Mitchell’s Plain really is home to champions with a number of athletes from the area achieving gold with record-breaking performances at national competitions.
Riaan Galant, 18, from Beacon Valley, a matriculant at Eros Special Education School, in Bridgetown, smashed three records at last week’s SA Sports Association for the Physically Disabled (SASAPD) national championships, held at various venues across the city.
A member of the Athlone-based Unitie Sports Club, the young athlete has been involved with athletics for six years, specialising in field events javelin, shot put and discus. He dominated his division at last week’s championships, improving his own records set during trials the previous year.
Born with cerebral palsy which affects the muscles in his legs and categorised in the F34 division for seated athletes, Riaan says he’s had to work hard balancing school work and training for major competitions.
“There are times when my sports training and strength training clash with other priorities, like school. For example, for my entire first term exams I had to balance my training, finishing school work and studying while also focusing on athletics. I had to be productive,” he said, somewhat wryly.
“When I get home from school, I just make me something to eat, go straight to my books, finish any work I didn’t finish, study and then sit with my Bible for a few minutes before taking an hour-long break. That’s the hour where you’d see me train or do strength training for my upcoming events in the nationals or trials,” he said.
Thankfully, he says, he has Muriel Susa, 72, a legendary coach in the disabled sports sector, in his corner. A long-serving member of Unitie, Susa has been at the forefront of promoting sports for the disabled for nearly 60 years, 45 years as a coach, taking a number of athletes under her wing and ensuring their success on national and international level.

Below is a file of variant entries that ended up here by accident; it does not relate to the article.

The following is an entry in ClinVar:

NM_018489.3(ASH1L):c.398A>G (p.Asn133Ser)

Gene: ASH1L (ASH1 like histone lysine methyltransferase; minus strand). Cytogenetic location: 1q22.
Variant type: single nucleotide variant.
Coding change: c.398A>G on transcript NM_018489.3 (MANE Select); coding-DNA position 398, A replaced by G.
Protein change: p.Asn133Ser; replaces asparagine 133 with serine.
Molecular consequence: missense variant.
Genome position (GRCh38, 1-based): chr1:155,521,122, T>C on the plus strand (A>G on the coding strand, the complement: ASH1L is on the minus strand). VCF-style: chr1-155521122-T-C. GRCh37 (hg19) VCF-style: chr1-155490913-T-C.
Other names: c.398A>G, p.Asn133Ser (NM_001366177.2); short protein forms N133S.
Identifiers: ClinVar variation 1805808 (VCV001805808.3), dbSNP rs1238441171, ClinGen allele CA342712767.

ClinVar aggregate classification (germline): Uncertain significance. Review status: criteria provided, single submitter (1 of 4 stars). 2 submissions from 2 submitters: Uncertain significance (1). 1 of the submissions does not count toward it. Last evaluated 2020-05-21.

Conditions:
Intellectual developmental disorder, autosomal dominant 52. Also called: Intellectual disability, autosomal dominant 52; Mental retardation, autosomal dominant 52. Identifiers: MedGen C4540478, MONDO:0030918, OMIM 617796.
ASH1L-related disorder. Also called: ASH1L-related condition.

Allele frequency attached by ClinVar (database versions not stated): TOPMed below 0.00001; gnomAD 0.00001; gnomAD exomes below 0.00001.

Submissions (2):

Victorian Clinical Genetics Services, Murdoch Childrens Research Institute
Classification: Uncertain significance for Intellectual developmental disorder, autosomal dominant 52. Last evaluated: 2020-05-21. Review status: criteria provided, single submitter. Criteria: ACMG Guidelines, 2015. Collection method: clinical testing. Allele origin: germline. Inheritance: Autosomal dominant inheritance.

“Riaan is a very dedicated, consistent and disciplined athlete and will next be in competition in Stellenbosch later this year to try and qualify for the SA championships in Bloemfontein 2024, which is also the year of the Paralympics in Paris,” she said.
Based on his performance, Riaan stands a good chance to make the squad, she said, pointing out that there are a number of challenges he and other disabled athletes face. Over and above their disabilities, they are very much marginalised compared to the able-bodied athletes. The worst challenge they face is finance, they must pay for everything, even the tracksuit they wear to represent Western Cape,” she said.
For now, her star athlete remains composed in the face of adversity, preferring to figure out ways to overcome whatever challenges may lie ahead. “The moment my training begins I don’t stop,” he said, “because I need to do everything that I can do, because I’m always pressed for time… so, I have to use the time while I still have it and not waste a second of it, “ he said.
“I’m praying that I shall be elected to go to the Paralympics and represent South Africa in Paris and become a professional athlete,” he said.
Meanwhile, Riaan is not the only Mitchell’s Plain athlete who performed well in recent competitions. Parkhurst Primary School’s Lamica Adamson, 11, a key member of Team Western Cape’s under-11 4x100m relay team who showed the rest of the field a clean pair of heels at last week’s primary schools’ national championships in Pietermaritzburg, also claimed victory in the 80m dash and 100m sprint event at the nationals.